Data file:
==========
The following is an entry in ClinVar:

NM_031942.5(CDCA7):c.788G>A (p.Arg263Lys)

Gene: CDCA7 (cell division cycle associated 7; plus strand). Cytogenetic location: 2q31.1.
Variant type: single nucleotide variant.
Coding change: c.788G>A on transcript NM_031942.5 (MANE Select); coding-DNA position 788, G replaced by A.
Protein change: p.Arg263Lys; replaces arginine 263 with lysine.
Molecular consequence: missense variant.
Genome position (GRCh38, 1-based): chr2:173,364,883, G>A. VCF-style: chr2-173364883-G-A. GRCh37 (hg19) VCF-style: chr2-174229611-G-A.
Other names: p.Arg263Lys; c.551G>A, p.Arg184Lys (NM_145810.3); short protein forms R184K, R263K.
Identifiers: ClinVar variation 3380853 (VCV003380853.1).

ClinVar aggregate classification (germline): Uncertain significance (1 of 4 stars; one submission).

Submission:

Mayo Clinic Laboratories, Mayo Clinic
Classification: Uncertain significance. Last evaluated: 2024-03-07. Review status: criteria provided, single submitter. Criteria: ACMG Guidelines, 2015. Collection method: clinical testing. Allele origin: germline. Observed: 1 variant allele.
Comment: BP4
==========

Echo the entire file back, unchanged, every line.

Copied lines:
The following is an entry in ClinVar:

NM_031942.5(CDCA7):c.788G>A (p.Arg263Lys)

Gene: CDCA7 (cell division cycle associated 7; plus strand). Cytogenetic location: 2q31.1.
Variant type: single nucleotide variant.
Coding change: c.788G>A on transcript NM_031942.5 (MANE Select); coding-DNA position 788, G replaced by A.
Protein change: p.Arg263Lys; replaces arginine 263 with lysine.
Molecular consequence: missense variant.
Genome position (GRCh38, 1-based): chr2:173,364,883, G>A. VCF-style: chr2-173364883-G-A. GRCh37 (hg19) VCF-style: chr2-174229611-G-A.
Other names: p.Arg263Lys; c.551G>A, p.Arg184Lys (NM_145810.3); short protein forms R184K, R263K.
Identifiers: ClinVar variation 3380853 (VCV003380853.1).

ClinVar aggregate classification (germline): Uncertain significance (1 of 4 stars; one submission).

Submission:

Mayo Clinic Laboratories, Mayo Clinic
Classification: Uncertain significance. Last evaluated: 2024-03-07. Review status: criteria provided, single submitter. Criteria: ACMG Guidelines, 2015. Collection method: clinical testing. Allele origin: germline. Observed: 1 variant allele.
Comment: BP4